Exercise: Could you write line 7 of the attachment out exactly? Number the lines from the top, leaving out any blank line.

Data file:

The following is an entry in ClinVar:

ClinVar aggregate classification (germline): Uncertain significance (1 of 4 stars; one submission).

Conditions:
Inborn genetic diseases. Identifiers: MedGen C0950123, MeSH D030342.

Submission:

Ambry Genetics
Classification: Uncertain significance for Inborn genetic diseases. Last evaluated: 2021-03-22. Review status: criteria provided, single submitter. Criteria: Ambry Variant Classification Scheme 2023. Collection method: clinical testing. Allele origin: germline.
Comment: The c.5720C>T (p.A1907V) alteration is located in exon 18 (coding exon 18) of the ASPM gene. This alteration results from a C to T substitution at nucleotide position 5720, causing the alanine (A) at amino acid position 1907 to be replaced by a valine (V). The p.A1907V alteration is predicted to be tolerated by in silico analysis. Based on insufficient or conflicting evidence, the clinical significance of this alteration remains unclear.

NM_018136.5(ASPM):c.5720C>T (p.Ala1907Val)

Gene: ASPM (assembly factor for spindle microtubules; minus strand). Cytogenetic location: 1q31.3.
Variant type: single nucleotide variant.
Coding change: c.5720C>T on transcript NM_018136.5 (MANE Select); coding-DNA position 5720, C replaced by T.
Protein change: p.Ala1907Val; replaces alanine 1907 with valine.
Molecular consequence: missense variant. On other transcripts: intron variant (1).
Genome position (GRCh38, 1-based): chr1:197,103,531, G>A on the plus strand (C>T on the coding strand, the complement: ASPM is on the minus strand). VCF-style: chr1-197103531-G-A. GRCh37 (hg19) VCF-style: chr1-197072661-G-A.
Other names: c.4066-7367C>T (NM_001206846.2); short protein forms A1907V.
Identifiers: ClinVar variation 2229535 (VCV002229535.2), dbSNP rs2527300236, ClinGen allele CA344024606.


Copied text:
Classification: Uncertain significance for Inborn genetic diseases. Last evaluated: 2021-03-22. Review status: criteria provided, single submitter. Criteria: Ambry Variant Classification Scheme 2023. Collection method: clinical testing. Allele origin: germline.